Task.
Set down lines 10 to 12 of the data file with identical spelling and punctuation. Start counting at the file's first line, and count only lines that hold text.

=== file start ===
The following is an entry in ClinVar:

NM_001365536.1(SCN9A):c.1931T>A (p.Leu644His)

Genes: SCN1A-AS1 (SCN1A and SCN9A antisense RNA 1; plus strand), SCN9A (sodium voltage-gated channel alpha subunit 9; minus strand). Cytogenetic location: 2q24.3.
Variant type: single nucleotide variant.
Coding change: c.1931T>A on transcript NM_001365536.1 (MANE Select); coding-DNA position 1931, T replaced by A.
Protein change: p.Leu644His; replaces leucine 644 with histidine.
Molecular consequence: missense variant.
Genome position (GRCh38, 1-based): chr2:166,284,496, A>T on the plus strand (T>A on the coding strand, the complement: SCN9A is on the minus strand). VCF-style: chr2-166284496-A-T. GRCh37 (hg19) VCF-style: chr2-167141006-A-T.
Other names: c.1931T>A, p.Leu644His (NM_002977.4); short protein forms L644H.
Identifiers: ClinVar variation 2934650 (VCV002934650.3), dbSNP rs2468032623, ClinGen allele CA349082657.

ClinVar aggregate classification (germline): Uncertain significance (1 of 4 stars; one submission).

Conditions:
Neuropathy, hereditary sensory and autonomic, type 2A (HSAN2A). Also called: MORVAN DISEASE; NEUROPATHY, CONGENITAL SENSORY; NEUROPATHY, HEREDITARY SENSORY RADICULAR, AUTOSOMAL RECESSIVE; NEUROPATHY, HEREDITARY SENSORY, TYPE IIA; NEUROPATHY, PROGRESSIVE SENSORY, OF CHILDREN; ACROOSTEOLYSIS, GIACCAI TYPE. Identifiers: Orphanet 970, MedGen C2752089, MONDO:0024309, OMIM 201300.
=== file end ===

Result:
Identifiers: ClinVar variation 2934650 (VCV002934650.3), dbSNP rs2468032623, ClinGen allele CA349082657.

ClinVar aggregate classification (germline): Uncertain significance (1 of 4 stars; one submission).

Conditions: